Reviewed by Molly Martin
The Chocolate League:
no park, no spark
by Rah & Jahi Humphrey
Illustrator: Fanny Liem
Paperback: 108 pages
June 21, 2013, ISBN-13: 978-1490486864, $6.99 paperback
The Chocolate League: no park no spark is a fun book for the upper primary and middle grade students. The book opens with Derrick and his little brother Roster ready for a fun filled school vacation. The local park is the location where everything worth doing takes place. Derrick, Roster and Derrick’s buddy Jellybean Jason hurried to arrive at the park early before other kids were there so that they could play on the playground equipment as much as they wanted.
The gate was locked, a sign reading condemned was fixed to the fence and little Roster demanded to know why he couldn’t go play. Derrick and Jason can read and they understand their plans for a fun summer have just made a radical change.
While I enjoyed reading the book sent for review, I wondered how my resident reviewers, Osage County First Grade students, living in rural Oklahoma would identify with a group of inner city, Detroit, children.
As do many of my students, Derrick and Roster live with Mom, and there isn’t much money available for necessities much less extras. Dad lives somewhere else and the boys don’t often get to visit with him. JellyBean always seems to have lots of snacks; his mom and dad live together, and both have jobs. JellyBean always has the most to spend at the candy store where he buys lots of jellybeans and often shares with Derrick and Roster.
Because the book is written as a chapter book, I read a chapter a day introducing the main characters, candy store: the center of all things important for daily living, as well as Peaches and her friend Deja, assorted parents and others in the neighborhood.
Derrick tells the story of the summer that was fun and happy and filled with good times despite the closure of the park where many happy memories have been made.
During my daily reading, Osage County First Grade followed the adventures of The Chocolate League as they found fun summer things to do despite the closure of their park. Water balloon fights, and jump rope, and running games with chase and tag, pranks and dares, and visits to the candy store, parents sitting on the front stoop, hurrying home as dusk is falling fill pages illustrated with bright and colorful drawings provided by Fanny Liem.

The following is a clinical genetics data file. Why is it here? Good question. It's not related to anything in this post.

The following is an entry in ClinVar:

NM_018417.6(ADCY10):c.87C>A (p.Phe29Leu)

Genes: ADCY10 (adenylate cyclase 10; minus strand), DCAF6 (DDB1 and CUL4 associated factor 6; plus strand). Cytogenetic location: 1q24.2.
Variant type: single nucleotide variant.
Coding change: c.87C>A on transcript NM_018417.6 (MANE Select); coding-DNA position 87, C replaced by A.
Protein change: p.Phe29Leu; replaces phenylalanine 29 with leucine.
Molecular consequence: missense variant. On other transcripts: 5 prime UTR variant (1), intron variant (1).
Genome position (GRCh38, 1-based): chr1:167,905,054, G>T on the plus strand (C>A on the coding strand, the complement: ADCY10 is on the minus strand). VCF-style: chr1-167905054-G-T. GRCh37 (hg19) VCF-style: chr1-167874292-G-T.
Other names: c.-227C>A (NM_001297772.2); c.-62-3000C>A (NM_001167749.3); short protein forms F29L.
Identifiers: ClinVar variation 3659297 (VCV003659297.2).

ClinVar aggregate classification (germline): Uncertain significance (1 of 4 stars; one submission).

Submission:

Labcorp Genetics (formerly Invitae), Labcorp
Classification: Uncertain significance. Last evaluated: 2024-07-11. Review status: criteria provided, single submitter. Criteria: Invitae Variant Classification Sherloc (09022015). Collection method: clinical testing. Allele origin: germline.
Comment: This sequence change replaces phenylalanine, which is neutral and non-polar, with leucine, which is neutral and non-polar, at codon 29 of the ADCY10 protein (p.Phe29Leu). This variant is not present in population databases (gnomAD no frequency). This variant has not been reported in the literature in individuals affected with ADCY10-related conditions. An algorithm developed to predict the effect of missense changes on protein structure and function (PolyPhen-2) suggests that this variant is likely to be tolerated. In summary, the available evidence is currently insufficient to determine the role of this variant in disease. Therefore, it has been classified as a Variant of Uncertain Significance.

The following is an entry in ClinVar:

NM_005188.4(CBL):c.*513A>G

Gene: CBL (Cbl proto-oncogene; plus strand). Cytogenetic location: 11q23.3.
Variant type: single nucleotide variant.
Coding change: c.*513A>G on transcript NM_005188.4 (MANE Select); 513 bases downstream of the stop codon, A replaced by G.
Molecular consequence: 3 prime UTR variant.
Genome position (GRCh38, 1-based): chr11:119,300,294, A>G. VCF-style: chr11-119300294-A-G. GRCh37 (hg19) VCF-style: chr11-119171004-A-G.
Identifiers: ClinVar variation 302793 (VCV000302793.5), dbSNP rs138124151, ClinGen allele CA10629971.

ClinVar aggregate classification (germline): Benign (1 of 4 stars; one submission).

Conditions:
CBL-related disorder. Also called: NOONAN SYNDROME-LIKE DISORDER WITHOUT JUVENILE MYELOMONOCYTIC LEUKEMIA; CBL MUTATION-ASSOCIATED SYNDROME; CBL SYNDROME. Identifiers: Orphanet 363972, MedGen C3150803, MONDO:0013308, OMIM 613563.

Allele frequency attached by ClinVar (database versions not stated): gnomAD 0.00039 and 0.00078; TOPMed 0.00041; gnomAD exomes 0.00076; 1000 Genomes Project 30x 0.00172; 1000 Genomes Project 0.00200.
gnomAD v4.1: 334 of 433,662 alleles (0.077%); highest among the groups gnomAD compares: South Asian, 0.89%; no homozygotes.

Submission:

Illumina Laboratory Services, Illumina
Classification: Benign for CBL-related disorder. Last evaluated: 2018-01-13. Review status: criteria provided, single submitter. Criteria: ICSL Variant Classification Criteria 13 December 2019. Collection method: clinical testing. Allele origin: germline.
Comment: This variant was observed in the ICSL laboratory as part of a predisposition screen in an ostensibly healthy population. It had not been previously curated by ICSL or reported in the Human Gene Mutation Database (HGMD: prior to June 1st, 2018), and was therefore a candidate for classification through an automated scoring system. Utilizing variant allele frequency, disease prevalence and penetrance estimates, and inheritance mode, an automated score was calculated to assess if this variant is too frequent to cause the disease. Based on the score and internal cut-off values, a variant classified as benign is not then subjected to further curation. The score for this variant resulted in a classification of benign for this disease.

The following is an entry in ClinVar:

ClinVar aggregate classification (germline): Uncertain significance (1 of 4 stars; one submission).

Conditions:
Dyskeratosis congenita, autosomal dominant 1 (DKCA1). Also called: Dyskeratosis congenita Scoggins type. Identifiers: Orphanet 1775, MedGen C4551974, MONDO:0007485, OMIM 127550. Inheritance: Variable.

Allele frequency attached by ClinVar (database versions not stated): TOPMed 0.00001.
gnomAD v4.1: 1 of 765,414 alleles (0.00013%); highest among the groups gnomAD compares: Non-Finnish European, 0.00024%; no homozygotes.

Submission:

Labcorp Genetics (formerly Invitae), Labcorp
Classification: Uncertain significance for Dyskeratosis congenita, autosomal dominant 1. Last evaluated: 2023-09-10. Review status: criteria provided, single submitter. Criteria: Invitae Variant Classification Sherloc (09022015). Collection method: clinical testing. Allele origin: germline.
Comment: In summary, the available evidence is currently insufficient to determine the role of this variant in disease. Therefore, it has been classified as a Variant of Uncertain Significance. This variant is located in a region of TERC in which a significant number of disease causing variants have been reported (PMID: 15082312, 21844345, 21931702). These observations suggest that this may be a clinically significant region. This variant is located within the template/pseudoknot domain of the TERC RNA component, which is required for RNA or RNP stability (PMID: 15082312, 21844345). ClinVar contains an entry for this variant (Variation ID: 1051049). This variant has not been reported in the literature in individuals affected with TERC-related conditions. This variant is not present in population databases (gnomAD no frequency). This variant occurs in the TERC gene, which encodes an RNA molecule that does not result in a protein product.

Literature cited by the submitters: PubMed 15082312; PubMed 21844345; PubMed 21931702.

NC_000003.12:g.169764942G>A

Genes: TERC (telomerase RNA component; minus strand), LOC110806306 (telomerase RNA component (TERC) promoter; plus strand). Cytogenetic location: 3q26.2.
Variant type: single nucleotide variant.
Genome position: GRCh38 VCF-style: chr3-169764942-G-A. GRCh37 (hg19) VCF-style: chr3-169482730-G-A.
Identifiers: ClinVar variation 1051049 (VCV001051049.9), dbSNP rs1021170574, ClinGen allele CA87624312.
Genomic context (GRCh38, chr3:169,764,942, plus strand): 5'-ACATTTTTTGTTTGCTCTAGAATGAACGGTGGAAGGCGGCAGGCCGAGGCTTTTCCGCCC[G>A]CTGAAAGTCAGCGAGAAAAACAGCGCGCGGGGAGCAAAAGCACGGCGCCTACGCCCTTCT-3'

My resident reviewers began taking the book home to read with family as soon as I finished reading it to the class.
I find work to be well written. Osage County First Grade is fascinated that two young boys Rah and Jahi Humphrey had a hand in producing the work. I especially like the opportunity for children living in our rural area to gain a peek into what life in a big city may be like. Many of my students often spend most if not all their time in the little town of perhaps 250 residents where there is a city park, no fence, few businesses, and the school. During the oil boom here in this state the town was thriving, it is thriving no longer.
Detroit was also a thriving city not so many years ago. Reading The Chocolate League piqued Osage County First Grade interest, we found Michigan on our map, and then located Detroit, and talked about how we are different, but in many ways similar to the surroundings noted in the book.
I find this work to be a good interest-holding narrative that is fun to read or listen to; as well as The Chocolate League no park, no spark is a dandy addition for the classroom social studies program. My resident reviewers give thumbs up to book and hope to see more sent to Mrs. M for review.
Reviewed by: molly martin
20+ years classroom teacher
20+ years classroom teacher